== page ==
Are Your Lifts in Balance?

At every athlete or coach clinic I conduct one topic that invariably causes participants to drag out some form of calculator is the application of a couple of ratios to determine how well balanced a lifter’s performance may be. These figures are well known to most experienced coaches, but are intriguing for newcomers to our sport.

Gene Baker, our national coaching coordinator in the mid-1980s first turned me on to the following ratio. A balanced lifter should have their 1RM snatch at 60-64% and their 1RM C&J at 77-81% of the 1RM squat figure. So if your best squat is 200 (pounds or kilograms) your snatch should be 120 - 128, and the C&J would be 154 - 162.

Frequently, particularly with CrossFit-type audiences, these ratios are often out of whack. When the percentage is below the suggested range the lifter benefits from more technique and/or speed work. If the resulting percentage is above the range the primary focus is on gaining additional strength (technique is adequate).

Further evidence of well-balanced lifting is when a lifter’s snatch is about 80% of their best C&J. C&J 200, you should snatch about 160. At the recent World’s in Houston I used this calculation (since I could not uncover PR squat figures) to see how balanced many of the lifters were. There were numerous examples of lifters, even at the World Championships, whose numbers fell significantly outside this range.

Are these numbers no longer accurate? If not, why? Bud Charniga, in his excellent The De-Masculinization of Strength, mentions that this snatch to C&J ratio for world records from 1952 to 1992 was 79%. “With the change in weight categories twice and the evolution of the sophistication of testing for performance enhancing substances, this ratio drifted to the current 83.1% for senior male, junior male, and Youth world records.”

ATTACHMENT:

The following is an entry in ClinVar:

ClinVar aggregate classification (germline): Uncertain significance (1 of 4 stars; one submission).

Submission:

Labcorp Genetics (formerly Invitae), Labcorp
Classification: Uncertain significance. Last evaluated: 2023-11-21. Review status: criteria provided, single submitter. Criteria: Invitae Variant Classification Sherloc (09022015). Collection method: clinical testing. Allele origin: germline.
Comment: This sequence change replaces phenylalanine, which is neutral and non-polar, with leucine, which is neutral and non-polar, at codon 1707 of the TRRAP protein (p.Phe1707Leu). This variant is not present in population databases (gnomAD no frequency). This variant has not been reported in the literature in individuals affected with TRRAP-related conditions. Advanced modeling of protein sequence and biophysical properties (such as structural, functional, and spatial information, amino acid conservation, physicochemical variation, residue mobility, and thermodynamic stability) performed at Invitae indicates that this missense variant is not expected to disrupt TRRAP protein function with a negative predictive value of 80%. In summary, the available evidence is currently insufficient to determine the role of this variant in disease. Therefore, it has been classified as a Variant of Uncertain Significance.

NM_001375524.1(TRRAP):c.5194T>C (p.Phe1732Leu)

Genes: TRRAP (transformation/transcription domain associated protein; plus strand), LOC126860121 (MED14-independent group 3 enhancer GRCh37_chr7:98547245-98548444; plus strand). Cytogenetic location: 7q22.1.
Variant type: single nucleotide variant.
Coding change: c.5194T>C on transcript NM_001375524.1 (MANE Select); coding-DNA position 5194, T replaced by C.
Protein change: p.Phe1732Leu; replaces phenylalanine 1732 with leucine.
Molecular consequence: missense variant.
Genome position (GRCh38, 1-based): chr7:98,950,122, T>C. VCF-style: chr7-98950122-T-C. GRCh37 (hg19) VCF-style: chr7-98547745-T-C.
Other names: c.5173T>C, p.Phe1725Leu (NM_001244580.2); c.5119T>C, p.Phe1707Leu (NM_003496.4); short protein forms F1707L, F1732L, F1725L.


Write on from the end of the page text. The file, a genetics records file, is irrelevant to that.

Interesting. Bud successfully argues that “… the introduction of out of competition testing has created the current (his data tables are through July 31, 2011) stagnation of the female and most male world records of Track & Field power events, all the males records of the clean and jerk, and most of the snatch records.” Men’s C&J world records have again begun to rise, as we saw last month.

Looking only at Houston I determined the following figures that seem to suggest the best lifters have again returned to the balanced performances noted earlier in our sport’s history. Of course, this is not a comparison necessarily of their best lifts, only those registered at the World’s. For example, if a lifter cleaned more, but missed the jerk, the figures might be less than 100% accurate.

Female

World Champ

USA

Male

World Champ

USA

48

80%

79%, 83%

56

77%

-

53

77%

-

62

82%

82

58

80%

81%

69

83%

80%, 80%

63

77%

-

77

80%

80%, 82%

69

84%

79%

85

82%

-

75

82%

77%

94

76%

83%, no total

+75

80%

78%, 75%

105

83%

-

 

 

 

+105

80%

80

Avg.

80.0%

78.8%

 

80.4%

81%

Table 1. Snatch : C&J ratios of 2016 World Weightlifting Champions and Team USA members.

So, it looks like the world’s best and Team USA lifters are, for the most part, in balance relative to their performances in Houston. Check to see how your lifts measure up.

Harvey Newton’s blog appears at OLift Magazine here: www.theoliftmag.com/2016/01/05/are-your-lifts-in-balance-2.